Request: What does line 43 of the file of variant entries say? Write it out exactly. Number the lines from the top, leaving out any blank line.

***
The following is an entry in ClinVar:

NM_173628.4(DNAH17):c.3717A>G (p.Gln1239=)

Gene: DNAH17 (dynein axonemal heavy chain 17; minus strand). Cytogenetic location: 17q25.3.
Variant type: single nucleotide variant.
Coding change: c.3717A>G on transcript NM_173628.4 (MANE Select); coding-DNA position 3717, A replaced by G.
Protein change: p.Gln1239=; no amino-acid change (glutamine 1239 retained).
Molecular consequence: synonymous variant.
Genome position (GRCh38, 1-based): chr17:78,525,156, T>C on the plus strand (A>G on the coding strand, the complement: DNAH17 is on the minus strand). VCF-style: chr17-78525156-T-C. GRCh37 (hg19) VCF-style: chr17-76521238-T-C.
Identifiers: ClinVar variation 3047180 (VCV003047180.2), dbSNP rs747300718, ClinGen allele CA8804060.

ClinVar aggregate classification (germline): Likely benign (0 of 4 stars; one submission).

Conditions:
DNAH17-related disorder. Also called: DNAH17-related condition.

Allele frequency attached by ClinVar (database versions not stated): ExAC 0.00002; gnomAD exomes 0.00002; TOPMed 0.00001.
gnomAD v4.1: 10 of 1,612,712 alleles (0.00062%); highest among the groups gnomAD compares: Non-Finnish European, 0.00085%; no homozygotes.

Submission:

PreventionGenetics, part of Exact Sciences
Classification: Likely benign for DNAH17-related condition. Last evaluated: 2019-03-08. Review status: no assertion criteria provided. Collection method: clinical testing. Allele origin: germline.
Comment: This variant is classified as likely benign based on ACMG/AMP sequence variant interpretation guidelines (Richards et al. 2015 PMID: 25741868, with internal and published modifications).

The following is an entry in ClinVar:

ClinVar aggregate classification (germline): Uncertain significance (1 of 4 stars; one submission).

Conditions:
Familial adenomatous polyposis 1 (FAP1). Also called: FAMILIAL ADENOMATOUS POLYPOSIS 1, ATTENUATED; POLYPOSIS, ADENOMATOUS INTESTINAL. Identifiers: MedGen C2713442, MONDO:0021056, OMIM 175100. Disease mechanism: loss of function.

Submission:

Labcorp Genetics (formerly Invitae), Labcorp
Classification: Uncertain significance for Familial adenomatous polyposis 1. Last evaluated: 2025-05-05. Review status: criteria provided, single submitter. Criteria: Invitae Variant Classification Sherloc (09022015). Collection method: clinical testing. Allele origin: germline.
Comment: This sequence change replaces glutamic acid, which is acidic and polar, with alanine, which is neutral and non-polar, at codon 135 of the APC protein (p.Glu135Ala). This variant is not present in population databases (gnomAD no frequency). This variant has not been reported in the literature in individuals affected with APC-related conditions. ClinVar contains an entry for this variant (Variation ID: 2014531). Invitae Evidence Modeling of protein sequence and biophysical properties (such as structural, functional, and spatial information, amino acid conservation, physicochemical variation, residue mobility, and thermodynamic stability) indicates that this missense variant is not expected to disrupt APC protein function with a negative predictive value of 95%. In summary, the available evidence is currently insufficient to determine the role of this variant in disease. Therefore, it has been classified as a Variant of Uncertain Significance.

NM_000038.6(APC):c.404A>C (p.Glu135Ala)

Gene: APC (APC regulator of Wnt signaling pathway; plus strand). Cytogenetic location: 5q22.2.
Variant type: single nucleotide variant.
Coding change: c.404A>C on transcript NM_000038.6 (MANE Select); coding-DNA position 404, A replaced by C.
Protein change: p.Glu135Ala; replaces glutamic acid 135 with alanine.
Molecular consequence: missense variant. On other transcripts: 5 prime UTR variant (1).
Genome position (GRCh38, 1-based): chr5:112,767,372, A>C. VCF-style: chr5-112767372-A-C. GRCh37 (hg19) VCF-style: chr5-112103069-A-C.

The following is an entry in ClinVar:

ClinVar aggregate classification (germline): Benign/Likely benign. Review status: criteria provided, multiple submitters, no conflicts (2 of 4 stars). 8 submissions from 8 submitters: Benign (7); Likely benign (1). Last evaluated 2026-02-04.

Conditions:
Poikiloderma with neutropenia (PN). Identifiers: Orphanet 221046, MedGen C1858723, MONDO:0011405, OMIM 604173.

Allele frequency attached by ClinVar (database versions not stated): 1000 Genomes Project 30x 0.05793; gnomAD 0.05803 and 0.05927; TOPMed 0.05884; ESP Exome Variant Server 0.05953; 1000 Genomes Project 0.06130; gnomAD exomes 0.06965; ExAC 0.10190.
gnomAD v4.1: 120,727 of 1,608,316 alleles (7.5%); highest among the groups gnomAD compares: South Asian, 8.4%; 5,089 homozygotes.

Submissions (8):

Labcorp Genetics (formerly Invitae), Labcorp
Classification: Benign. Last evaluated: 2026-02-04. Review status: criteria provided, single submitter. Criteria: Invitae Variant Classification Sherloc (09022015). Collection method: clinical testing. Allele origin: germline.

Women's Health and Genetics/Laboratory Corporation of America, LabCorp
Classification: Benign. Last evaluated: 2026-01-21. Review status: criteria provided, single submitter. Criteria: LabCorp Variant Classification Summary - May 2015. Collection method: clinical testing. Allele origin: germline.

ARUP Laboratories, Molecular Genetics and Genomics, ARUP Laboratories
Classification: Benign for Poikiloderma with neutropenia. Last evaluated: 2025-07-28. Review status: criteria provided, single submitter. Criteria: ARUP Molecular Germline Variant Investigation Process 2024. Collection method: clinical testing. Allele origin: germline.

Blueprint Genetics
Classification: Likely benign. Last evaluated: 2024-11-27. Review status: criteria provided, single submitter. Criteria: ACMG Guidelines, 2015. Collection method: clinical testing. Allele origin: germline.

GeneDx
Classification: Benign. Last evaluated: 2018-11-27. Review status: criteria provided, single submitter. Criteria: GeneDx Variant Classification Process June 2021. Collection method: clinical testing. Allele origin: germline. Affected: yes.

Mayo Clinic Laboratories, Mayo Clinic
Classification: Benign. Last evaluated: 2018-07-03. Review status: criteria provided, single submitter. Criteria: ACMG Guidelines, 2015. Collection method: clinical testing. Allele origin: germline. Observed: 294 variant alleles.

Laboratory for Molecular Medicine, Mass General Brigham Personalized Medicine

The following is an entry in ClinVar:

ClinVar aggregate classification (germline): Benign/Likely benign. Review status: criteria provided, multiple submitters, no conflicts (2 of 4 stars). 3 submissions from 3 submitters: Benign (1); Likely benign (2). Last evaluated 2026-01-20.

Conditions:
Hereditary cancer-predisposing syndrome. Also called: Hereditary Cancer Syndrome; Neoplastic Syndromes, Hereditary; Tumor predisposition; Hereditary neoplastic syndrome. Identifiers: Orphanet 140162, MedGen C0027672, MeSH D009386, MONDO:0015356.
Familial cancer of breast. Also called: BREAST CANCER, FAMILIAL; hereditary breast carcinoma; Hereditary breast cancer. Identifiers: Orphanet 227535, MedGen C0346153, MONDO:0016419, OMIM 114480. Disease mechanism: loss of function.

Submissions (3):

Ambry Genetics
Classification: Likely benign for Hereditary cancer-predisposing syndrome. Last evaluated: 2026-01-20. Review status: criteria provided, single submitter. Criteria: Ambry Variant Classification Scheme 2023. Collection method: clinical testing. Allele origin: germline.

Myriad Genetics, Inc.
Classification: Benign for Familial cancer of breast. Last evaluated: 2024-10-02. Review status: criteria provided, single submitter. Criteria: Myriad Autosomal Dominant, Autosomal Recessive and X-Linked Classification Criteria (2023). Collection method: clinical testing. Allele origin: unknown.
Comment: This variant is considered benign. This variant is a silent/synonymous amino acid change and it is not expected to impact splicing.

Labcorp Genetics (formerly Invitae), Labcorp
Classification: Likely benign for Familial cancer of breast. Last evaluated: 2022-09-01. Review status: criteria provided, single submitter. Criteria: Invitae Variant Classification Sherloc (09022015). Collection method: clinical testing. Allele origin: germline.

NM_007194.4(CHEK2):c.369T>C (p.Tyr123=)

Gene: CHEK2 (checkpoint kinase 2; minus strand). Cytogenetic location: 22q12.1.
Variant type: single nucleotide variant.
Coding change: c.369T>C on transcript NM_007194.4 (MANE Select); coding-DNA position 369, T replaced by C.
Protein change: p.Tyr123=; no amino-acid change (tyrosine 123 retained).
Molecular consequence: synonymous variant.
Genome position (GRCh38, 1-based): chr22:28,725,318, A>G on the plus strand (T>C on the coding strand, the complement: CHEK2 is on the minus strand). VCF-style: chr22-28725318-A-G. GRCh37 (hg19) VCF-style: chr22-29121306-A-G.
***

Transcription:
Women's Health and Genetics/Laboratory Corporation of America, LabCorp